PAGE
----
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Global Cache Services: Main Function

Oracle RAC Cluster Tips by Burleson Consulting

This is an excerpt from the bestselling book Oracle Grid & Real Application Clusters.  To get immediate access to the code depot of working RAC scripts, buy it directly from the publisher and save more than 30%.

The main function of the global cache service (GCS) is to track the status and location of the data blocks. Status is the resource role and the resource mode. The GCS is the main mechanism by which cache coherency among the multiple caches is maintained.

GCS maintains the modes for blocks in the global role and is responsible for block transfers between the instances. The LMS processes handle the GCS messages and carry out the bulk of the GCS processing. GCS resource coordination is explained in detail in later sections.

Global Enqueue Service (GES)

The global enqueue service (GES) tracks the status of all Oracle enqueuing mechanisms. This involves all non-cache fusion intra-instance operations. The GES performs concurrency control on dictionary cache locks, library cache locks, and transactions. It performs this operation for resources that are accessed by more than one instance.


What exactly is an enqueue? Enqueues are shared memory structures that serialize access to the database resources. For example, when a user updates a row and gets a row-level lock, a TX enqueue is created for that user. If another user subsequently attempts to update that same row, that user's session will block (wait on) the enqueue that the initial user created. They are sometimes referred to as positive waits.

Enqueues are local to one instance, if real application clusters are not enabled. When the real application cluster is enabled, the enqueues can be global to the database. Enqueues are comprised of transaction locks, DML locks, SCN locks, etc.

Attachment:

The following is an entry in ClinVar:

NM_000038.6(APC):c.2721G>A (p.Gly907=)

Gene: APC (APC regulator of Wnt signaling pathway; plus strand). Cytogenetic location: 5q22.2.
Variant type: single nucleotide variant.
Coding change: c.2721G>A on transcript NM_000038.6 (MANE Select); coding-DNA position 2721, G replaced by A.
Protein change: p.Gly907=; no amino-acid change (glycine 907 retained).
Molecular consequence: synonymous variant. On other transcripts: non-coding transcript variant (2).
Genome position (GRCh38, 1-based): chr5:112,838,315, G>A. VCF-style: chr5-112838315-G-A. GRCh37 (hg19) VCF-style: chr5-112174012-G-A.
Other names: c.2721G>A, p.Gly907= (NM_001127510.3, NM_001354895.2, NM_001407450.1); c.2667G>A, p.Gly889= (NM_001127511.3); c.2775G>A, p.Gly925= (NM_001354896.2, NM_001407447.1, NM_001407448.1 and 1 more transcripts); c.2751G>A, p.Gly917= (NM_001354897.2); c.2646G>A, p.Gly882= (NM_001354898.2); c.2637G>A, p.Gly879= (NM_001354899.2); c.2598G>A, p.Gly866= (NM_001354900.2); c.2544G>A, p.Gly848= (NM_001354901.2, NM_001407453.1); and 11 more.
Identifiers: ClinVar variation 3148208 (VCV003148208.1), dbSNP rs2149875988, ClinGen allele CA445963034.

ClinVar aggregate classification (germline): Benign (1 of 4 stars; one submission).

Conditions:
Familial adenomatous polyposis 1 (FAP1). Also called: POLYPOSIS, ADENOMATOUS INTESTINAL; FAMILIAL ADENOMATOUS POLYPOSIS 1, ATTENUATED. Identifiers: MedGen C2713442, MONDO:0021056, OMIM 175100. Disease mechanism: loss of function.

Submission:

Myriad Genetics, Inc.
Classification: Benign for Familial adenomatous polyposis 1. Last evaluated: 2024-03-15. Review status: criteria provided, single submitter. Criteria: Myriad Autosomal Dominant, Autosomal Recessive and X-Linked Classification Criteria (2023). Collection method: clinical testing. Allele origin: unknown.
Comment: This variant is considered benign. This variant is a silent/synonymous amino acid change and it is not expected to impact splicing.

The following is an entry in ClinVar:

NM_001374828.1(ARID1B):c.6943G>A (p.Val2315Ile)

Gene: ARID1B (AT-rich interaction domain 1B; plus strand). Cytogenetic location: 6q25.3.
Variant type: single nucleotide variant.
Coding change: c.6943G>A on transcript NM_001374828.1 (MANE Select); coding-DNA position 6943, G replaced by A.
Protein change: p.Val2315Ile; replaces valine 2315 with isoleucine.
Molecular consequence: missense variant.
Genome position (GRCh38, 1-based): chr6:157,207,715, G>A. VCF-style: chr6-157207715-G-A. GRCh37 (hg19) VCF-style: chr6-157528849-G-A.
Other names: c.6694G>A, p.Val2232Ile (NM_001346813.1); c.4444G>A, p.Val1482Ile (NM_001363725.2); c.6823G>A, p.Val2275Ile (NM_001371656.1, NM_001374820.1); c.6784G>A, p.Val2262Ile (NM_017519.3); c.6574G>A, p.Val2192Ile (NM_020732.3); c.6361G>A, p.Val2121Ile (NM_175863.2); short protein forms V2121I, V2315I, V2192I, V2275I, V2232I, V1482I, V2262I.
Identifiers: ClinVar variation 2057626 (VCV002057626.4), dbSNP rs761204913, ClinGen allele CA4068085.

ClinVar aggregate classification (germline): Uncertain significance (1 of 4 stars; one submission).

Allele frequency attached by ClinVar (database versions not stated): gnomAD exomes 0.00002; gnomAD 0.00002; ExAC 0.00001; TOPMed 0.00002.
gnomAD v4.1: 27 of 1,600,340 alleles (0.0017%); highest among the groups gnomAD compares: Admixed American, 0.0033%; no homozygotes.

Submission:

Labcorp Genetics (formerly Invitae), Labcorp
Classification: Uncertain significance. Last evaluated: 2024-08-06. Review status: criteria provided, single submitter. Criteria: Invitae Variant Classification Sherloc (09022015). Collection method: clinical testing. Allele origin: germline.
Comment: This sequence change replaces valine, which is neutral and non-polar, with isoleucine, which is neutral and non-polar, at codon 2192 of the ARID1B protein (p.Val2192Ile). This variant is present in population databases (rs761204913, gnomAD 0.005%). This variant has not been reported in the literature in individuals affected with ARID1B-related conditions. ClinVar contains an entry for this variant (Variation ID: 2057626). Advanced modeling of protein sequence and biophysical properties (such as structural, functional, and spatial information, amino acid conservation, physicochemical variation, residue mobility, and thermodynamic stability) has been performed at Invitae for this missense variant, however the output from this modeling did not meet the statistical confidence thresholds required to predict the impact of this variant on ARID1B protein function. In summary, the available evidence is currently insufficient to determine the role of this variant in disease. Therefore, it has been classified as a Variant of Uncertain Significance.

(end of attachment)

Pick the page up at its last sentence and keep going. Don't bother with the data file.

Enqueues are associated with a session or a transaction. They are held longer than the latches, have finer granularity, more modes than the latches, and protect more database resources. For example, when a table lock is requested, the request is assigned to an enqueue. Oracle can use enqueues in any of three modes: null (N) mode, shared (S) mode, or exclusive (X) mode.

The GES controls access to data files and control files but not for the data blocks. GES processing includes the coordination for enqueues other than the data blocks.

The resources managed by the GES include the following:

Transaction locks ? It is acquired in the exclusive mode when a transaction initiates its first row level change. The lock is held until the transaction is committed or rolled back.

Library Cache locks - When a database object (such as a table, view, procedure, function, package, package body, trigger, index, cluster, or synonym) is referenced during parsing or compiling of a SQL, DML or DDL, PL/SQL, or Java statement, the process parsing or compiling the statement acquires the library cache lock in the correct mode.

Dictionary Cache Locks - Global enqueues are used in the cluster database mode. The data dictionary structure is the same for all Oracle instances in a cluster database, as it is for instances in a single-instance database. However, in real application clusters, Oracle synchronizes all the dictionary caches throughout the cluster. Real application clusters use latches to do this, just as in the case of a single-instance Oracle database.

Table locks ? These are the GES locks that protect the entire table(s). A transaction acquires a table lock when a table is modified. A table lock can be held in any of several modes: null (N), row share (RS), row exclusive (RX), share lock (S), share row exclusive (SRX), or exclusive (X).


This is an excerpt from the bestselling book Oracle Grid & Real Application Clusters, Rampant TechPress, by Mike Ault and Madhu Tumma.

You can buy it direct from the publisher for 30%-off and get instant access to the code depot of Oracle tuning scripts.


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